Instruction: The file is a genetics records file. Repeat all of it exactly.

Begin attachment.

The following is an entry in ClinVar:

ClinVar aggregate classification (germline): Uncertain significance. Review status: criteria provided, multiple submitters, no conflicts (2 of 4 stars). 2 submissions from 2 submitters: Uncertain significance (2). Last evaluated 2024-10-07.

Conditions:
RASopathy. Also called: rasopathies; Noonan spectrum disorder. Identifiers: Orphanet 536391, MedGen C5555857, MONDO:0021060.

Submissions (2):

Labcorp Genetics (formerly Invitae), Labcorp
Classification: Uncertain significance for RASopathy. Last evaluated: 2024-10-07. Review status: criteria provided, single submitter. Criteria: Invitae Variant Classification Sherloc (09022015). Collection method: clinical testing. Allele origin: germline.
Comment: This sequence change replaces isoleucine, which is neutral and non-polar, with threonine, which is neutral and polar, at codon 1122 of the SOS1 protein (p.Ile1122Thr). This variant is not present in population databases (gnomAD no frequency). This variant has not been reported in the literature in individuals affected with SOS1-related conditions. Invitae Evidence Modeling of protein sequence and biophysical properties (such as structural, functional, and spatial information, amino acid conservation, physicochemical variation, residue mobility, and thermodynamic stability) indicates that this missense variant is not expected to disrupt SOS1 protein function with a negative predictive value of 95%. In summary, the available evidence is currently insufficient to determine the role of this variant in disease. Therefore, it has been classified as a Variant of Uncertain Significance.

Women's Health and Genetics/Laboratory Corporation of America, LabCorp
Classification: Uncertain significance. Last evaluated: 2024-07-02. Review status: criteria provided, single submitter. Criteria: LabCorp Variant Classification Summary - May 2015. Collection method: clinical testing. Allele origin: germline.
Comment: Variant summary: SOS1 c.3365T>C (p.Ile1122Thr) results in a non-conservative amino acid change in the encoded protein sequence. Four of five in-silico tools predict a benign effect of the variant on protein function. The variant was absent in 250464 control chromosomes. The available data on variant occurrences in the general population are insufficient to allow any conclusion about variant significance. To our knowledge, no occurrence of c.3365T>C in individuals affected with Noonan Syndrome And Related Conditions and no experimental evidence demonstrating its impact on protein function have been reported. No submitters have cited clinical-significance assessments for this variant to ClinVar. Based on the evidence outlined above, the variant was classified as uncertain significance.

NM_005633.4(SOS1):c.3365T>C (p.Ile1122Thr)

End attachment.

The following is an entry in ClinVar:

ClinVar aggregate classification (germline): Uncertain significance. Review status: criteria provided, multiple submitters, no conflicts (2 of 4 stars). 2 submissions from 2 submitters: Uncertain significance (2). Last evaluated 2024-10-07.

Conditions:
RASopathy. Also called: rasopathies; Noonan spectrum disorder. Identifiers: Orphanet 536391, MedGen C5555857, MONDO:0021060.

Submissions (2):

Labcorp Genetics (formerly Invitae), Labcorp
Classification: Uncertain significance for RASopathy. Last evaluated: 2024-10-07. Review status: criteria provided, single submitter. Criteria: Invitae Variant Classification Sherloc (09022015). Collection method: clinical testing. Allele origin: germline.
Comment: This sequence change replaces isoleucine, which is neutral and non-polar, with threonine, which is neutral and polar, at codon 1122 of the SOS1 protein (p.Ile1122Thr). This variant is not present in population databases (gnomAD no frequency). This variant has not been reported in the literature in individuals affected with SOS1-related conditions. Invitae Evidence Modeling of protein sequence and biophysical properties (such as structural, functional, and spatial information, amino acid conservation, physicochemical variation, residue mobility, and thermodynamic stability) indicates that this missense variant is not expected to disrupt SOS1 protein function with a negative predictive value of 95%. In summary, the available evidence is currently insufficient to determine the role of this variant in disease. Therefore, it has been classified as a Variant of Uncertain Significance.

Women's Health and Genetics/Laboratory Corporation of America, LabCorp
Classification: Uncertain significance. Last evaluated: 2024-07-02. Review status: criteria provided, single submitter. Criteria: LabCorp Variant Classification Summary - May 2015. Collection method: clinical testing. Allele origin: germline.
Comment: Variant summary: SOS1 c.3365T>C (p.Ile1122Thr) results in a non-conservative amino acid change in the encoded protein sequence. Four of five in-silico tools predict a benign effect of the variant on protein function. The variant was absent in 250464 control chromosomes. The available data on variant occurrences in the general population are insufficient to allow any conclusion about variant significance. To our knowledge, no occurrence of c.3365T>C in individuals affected with Noonan Syndrome And Related Conditions and no experimental evidence demonstrating its impact on protein function have been reported. No submitters have cited clinical-significance assessments for this variant to ClinVar. Based on the evidence outlined above, the variant was classified as uncertain significance.

NM_005633.4(SOS1):c.3365T>C (p.Ile1122Thr)